have the capability to establish multicast groups by snooping have the capability to establish multicast groups by snooping
native IGMP/MLD messages (p.s. the communication must be specific native IGMP/MLD messages (p.s. the communication must be specific
to the multicast addresses), or by having the NVA obtain the to the multicast addresses), or by having the NVA obtain the
information from the NVEs, and in turn have MSN communicate with information from the NVEs, and in turn have MSN communicate with
the NVA. This approach requires additional protocol between MSN the NVA. This approach requires additional protocol between MSN
and NVEs. and NVEs.
Unlike the method described in Section 3.2, there is no performance Unlike the method described in Section 3.2, there is no performance
impact at the ingress NVE, nor are there any issues with multiple impact at the ingress NVE, nor are there any issues with multiple
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dependent multicast, such as [ISIS-Multicast]. dependent multicast, such as [ISIS-Multicast].
If an NVE connects to its attached TSs via a Layer 2 network, there If an NVE connects to its attached TSs via a Layer 2 network, there
are multiple ways for NVEs to support the application specific are multiple ways for NVEs to support the application specific
multicast: multicast:
- The NVE only supports the basic IGMP/MLD snooping function, let - The NVE only supports the basic IGMP/MLD snooping function, let
the TSs routers handling the application specific multicast. This the TSs routers handling the application specific multicast. This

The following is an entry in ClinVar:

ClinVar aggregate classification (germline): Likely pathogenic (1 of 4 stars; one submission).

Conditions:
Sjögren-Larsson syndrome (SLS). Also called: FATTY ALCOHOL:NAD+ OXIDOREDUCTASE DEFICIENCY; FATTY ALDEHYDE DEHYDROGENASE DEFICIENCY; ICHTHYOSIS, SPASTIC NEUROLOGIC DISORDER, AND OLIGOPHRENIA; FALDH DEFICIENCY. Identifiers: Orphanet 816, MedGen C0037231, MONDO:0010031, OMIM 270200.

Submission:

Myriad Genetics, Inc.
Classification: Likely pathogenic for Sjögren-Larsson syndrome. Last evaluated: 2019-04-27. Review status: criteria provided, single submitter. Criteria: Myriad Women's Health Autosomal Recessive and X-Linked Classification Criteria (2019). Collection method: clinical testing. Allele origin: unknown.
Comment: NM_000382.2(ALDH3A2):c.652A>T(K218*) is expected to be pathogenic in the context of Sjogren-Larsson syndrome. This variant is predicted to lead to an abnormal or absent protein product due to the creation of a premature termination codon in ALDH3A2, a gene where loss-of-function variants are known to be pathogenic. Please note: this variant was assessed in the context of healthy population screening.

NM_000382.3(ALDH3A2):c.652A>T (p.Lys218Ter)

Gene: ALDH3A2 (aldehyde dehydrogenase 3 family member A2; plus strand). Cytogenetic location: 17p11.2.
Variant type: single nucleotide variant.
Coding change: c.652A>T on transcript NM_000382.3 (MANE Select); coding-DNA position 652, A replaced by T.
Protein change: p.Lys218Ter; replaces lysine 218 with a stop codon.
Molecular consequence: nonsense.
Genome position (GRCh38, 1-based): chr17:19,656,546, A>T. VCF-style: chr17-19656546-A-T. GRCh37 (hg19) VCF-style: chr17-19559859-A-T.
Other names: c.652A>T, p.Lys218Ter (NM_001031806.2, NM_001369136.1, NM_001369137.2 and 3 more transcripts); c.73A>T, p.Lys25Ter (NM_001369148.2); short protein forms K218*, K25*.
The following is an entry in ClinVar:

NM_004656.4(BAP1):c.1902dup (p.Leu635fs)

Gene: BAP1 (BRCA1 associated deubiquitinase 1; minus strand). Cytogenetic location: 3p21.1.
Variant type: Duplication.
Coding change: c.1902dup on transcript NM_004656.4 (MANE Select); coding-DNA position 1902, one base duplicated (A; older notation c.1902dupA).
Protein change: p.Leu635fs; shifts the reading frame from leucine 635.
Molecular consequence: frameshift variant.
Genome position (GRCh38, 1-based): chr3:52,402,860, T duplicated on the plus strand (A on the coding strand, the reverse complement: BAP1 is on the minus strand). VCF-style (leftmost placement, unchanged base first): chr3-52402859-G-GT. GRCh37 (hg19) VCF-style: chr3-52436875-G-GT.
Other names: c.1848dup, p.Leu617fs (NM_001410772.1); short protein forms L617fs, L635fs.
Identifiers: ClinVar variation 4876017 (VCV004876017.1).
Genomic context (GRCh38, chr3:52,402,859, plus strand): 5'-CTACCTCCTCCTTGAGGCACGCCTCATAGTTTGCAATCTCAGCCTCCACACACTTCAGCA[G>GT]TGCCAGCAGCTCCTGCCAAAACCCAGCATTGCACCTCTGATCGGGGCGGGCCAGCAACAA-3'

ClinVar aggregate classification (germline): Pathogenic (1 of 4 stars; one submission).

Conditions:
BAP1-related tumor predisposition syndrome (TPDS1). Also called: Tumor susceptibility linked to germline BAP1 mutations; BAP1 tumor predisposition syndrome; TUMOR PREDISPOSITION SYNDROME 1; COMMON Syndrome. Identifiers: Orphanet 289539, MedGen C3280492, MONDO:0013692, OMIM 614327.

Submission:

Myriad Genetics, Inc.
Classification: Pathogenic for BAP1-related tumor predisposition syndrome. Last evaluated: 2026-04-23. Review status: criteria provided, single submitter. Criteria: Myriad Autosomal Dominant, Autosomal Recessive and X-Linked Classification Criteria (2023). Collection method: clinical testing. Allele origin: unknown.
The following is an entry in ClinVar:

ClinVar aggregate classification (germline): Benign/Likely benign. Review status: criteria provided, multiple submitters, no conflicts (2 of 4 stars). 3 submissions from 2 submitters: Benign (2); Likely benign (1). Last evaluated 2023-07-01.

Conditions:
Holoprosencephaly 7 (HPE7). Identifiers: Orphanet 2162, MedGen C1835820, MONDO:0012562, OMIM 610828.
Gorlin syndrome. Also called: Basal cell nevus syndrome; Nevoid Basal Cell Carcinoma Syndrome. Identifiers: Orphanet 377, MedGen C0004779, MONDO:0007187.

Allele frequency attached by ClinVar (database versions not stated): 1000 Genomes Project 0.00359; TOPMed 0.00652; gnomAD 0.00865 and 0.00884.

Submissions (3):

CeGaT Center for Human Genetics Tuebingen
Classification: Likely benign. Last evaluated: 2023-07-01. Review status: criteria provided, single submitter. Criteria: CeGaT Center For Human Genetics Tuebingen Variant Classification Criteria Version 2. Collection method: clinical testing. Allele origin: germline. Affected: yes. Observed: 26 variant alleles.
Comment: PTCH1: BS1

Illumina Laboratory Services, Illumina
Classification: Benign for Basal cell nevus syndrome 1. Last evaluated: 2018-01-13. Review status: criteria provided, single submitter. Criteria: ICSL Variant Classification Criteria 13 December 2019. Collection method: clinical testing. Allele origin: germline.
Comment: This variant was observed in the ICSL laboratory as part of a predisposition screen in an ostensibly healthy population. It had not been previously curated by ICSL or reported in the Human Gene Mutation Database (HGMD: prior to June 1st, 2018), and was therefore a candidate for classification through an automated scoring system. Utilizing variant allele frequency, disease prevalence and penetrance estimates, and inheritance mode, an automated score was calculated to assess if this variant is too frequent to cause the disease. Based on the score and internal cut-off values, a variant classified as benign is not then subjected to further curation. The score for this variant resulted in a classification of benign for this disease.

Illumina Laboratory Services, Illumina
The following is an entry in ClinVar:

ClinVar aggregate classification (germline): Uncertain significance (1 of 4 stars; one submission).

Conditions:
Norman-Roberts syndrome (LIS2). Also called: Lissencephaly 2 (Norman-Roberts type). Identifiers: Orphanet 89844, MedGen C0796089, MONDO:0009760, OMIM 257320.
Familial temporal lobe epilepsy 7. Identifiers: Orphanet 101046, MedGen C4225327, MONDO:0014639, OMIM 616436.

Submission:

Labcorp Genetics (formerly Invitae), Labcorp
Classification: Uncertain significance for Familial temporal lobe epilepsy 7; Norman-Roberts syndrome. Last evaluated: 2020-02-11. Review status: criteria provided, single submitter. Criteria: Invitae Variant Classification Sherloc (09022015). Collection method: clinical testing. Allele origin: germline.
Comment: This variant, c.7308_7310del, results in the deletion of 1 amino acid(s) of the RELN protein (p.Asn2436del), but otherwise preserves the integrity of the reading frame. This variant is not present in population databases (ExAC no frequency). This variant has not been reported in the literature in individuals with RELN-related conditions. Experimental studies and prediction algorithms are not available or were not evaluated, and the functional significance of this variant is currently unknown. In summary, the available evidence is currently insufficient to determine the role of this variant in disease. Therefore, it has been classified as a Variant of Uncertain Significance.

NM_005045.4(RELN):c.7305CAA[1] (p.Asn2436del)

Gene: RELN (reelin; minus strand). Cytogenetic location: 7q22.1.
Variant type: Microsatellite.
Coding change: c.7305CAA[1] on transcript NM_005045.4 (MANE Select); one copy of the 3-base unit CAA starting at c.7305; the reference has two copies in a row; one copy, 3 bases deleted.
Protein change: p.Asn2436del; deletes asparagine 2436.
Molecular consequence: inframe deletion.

scheme doesn't utilize the underlay IP multicast protocols. scheme doesn't utilize the underlay IP multicast protocols.
Internet-Draft A framework for multicast in NVO3
- The NVE can act as a pseudo multicast router for the directly - The NVE can act as a pseudo multicast router for the directly
attached VMs and support proper mapping of IGMP/MLD's messages to attached VMs and support proper mapping of IGMP/MLD's messages to
the messages needed by the underlay IP multicast protocols. the messages needed by the underlay IP multicast protocols.
With this method, there are none of the issues with the methods With this method, there are none of the issues with the methods
described in Sections 3.2. described in Sections 3.2.
With PIM Sparse Mode (PIM-SM), the number of flows required would be With PIM Sparse Mode (PIM-SM), the number of flows required would be
(n*g), where n is the number of source NVEs that source packets for (n*g), where n is the number of source NVEs that source packets for
the group, and g is the number of groups. Bidirectional PIM (BIDIR- the group, and g is the number of groups. Bidirectional PIM (BIDIR-
PIM) would offer better scalability with the number of flows PIM) would offer better scalability with the number of flows
required being g. Unfortunately, many vendors still do not fully required being g. Unfortunately, many vendors still do not fully
support BIDIR or have limitations on its implementaion. RFC6831 support BIDIR or have limitations on its implementation. RFC6831
[RFC6831] has good description of using SSM as an alternative to [RFC6831] has good description of using SSM as an alternative to
BIDIR if the VTEP/NVE devices have a way to learn of each other's IP BIDIR if the VTEP/NVE devices have a way to learn of each other's IP
address so that they could join all SSM SPT's to create/maintain an address so that they could join all SSM SPT's to create/maintain an